A motion granted by Judge Mordue before the trial began meant the defense could not challenge the government's real reason for prosecuting Dhafir during proceedings. Such motions are often used in criminal trials by the defense to shield the jury from information that could be prejudicial to a defendant. Its use in this case had the opposite aim and effect: although prosecutors could hint at more serious (terrorism) charges throughout the trial, the defense team couldn't respond to these inflammatory innuendos head on.
Just days into the trial, FBI Agent Jim Kolbe told of items that had been found in the dumpster of an apartment building where HTN defendant Ayman Jarwan had been living. He described Islamic magazines showing military operations and said there was a gun-cleaning kit also in the dumpster (this was later shown to be from a Thanksgiving hunting trip). When Cannick tried to explore this line of questioning, the prosecution objected because a pre-trial motion it had been granted made this line of questioning inadmissible. The objection was upheld.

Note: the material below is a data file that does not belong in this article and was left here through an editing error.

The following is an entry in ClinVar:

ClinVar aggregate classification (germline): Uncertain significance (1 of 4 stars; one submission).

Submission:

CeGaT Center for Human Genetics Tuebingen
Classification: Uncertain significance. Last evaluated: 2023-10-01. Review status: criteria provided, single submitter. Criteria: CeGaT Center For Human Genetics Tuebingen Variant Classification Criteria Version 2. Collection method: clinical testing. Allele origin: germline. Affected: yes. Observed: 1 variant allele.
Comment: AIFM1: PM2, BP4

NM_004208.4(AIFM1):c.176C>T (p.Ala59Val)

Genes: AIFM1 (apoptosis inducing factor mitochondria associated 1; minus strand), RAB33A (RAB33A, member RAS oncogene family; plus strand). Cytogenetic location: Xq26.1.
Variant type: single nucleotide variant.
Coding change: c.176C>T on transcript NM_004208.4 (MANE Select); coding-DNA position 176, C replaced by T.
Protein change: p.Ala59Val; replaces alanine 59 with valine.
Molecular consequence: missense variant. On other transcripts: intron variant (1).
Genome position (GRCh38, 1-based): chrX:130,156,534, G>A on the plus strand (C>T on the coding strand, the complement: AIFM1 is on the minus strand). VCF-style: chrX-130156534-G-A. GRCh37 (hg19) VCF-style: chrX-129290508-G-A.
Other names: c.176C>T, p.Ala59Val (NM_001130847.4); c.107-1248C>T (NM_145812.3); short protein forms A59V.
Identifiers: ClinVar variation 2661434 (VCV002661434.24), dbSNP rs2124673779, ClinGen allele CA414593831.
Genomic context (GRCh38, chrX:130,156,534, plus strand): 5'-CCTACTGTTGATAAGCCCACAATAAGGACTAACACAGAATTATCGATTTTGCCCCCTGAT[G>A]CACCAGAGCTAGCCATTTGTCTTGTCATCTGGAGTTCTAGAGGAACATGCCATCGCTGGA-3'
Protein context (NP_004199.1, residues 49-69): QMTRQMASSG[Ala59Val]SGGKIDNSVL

The defense objected and asked that the jury (and later Kolbe) leave the courtroom. In their absence, Gaynor argued that the defense should be allowed to follow up the line of questioning because it was the government that had introduced it. The defense aired other concerns about what they believed to be insinuation without proof by the government and then requested a mistrial because Kolbe's testimony “left a ringing bell in the ears of jurors” with its powerful suggestion that Dhafir was still under investigation for more serious charges that were still pending. The request was denied.
At another point in the proceedings, the prosecution referred to the religious group of Islam that Osama bin Laden was a member of, Salafi, and made the court aware that Dhafir was also a member of this particular Islamic religious tradition. (Salafi merely means a Muslim who is a strict adherent of the Koran and looks to the ancestors for guidance. It is comparable to someone in the Christian faith who looks to the Scriptures, church fathers and traditions of the early church for guidance.)